Background and aims The use of CAM (Complementary and Alternative Medicine) in paediatrics is high, although a variability of usage frequency between countries is reported, depending on data collection methods and type of CAM. The aim of this survey was to look into physicians’ approaches towards paediatric use of natural medicines, by a consistent study approach in a multi-country survey.
Methods On-line survey involving 582 general paediatricians and general practioners treating paediatric patients in 6 countries. The study was sponsored by DHU-Arzneimittel GmbH and Co. KG.
Results 99% of respondents recommended natural medicines (Phytotherapy or vitamins/minerals/supplements, VSM) in the previous year. Natural medicines were used as a complement to conventional treatment in most of patients.
The most frequently treated conditions were: upper respiratory tract infections (51%), allergies (22%), acute abdominal problems (22%), recurrent infections (22%), earache (17%) and infant colic (15%).
Here we give summarised data about the trends in natural remedies prescriptions by paediatricians. In the case of a 2 month old infant with recurrent colic 80% of physicians advised dietary changes. Conventional drugs were as frequently recommended as phytotherapy or homeopathy. The therapy of choice was probiotics. For a 2 year old child with teething problems, homeopathy was advised by 30% of physicians, while only 25% recommended conventional drugs. For a 5 year old child with recurrent upper respiratory tract infections the most frequent recommendations were conventional drugs, dietary advice and vitamins. Personal use of natural medicines corresponded to physicians´ predisposition to recommend natural treatments for their paediatric patients. Nearly half of the physicians were extremely interested in phytotherapy for paediatric conditions.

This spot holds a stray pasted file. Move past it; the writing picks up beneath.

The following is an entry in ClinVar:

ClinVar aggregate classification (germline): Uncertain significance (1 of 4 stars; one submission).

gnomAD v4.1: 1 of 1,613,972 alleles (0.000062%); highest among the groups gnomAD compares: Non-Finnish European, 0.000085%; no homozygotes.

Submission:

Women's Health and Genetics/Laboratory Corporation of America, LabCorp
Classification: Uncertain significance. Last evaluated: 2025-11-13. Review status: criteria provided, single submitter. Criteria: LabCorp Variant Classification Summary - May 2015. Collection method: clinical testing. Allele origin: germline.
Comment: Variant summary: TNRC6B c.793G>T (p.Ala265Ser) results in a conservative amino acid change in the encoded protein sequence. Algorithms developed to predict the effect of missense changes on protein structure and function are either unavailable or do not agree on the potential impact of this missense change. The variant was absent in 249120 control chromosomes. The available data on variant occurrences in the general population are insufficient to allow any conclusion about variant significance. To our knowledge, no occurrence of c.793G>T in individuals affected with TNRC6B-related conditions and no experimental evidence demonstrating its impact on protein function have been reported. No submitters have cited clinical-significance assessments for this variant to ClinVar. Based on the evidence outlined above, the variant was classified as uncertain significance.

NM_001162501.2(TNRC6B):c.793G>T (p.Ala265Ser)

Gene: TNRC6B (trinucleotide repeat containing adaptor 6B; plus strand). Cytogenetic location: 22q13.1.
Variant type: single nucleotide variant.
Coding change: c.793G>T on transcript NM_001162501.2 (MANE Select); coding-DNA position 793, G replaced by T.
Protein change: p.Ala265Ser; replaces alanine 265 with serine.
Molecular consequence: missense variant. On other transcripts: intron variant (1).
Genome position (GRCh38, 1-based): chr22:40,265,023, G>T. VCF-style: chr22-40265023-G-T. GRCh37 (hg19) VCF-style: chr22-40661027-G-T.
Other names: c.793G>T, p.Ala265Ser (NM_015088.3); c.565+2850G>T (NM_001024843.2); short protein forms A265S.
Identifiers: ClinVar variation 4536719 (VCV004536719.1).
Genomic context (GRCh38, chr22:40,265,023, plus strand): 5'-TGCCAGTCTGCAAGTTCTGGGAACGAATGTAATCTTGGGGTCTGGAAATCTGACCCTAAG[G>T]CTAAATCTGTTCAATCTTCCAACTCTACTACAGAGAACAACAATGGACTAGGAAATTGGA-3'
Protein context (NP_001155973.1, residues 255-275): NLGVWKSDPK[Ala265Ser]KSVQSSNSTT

Conclusions This survey confirms that physicians have a high interest in using natural medicines in paediatrics. Natural medicines were most often prescribed alongside conventional drugs. There is evidence of a variable level of knowledge about natural medicine options. There were significant country differences showing a cultural influence on physicians’ decisions.
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